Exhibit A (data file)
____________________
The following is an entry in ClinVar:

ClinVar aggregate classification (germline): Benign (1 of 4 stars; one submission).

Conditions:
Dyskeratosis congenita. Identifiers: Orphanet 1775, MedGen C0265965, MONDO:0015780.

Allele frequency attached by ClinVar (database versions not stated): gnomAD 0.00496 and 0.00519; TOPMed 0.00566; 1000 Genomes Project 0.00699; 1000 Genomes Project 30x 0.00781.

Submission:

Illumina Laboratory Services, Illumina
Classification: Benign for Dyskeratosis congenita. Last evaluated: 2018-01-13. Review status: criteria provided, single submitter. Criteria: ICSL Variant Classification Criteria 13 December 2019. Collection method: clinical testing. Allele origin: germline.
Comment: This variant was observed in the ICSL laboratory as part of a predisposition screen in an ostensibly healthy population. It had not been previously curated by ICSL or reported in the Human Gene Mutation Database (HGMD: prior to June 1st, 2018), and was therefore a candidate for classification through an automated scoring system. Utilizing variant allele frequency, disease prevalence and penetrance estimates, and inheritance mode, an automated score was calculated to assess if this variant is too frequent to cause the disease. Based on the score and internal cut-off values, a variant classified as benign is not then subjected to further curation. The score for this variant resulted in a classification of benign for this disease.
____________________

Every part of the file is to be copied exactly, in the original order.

The following is an entry in ClinVar:

ClinVar aggregate classification (germline): Benign (1 of 4 stars; one submission).

Conditions:
Dyskeratosis congenita. Identifiers: Orphanet 1775, MedGen C0265965, MONDO:0015780.

Allele frequency attached by ClinVar (database versions not stated): gnomAD 0.00496 and 0.00519; TOPMed 0.00566; 1000 Genomes Project 0.00699; 1000 Genomes Project 30x 0.00781.

Submission:

Illumina Laboratory Services, Illumina
Classification: Benign for Dyskeratosis congenita. Last evaluated: 2018-01-13. Review status: criteria provided, single submitter. Criteria: ICSL Variant Classification Criteria 13 December 2019. Collection method: clinical testing. Allele origin: germline.
Comment: This variant was observed in the ICSL laboratory as part of a predisposition screen in an ostensibly healthy population. It had not been previously curated by ICSL or reported in the Human Gene Mutation Database (HGMD: prior to June 1st, 2018), and was therefore a candidate for classification through an automated scoring system. Utilizing variant allele frequency, disease prevalence and penetrance estimates, and inheritance mode, an automated score was calculated to assess if this variant is too frequent to cause the disease. Based on the score and internal cut-off values, a variant classified as benign is not then subjected to further curation. The score for this variant resulted in a classification of benign for this disease.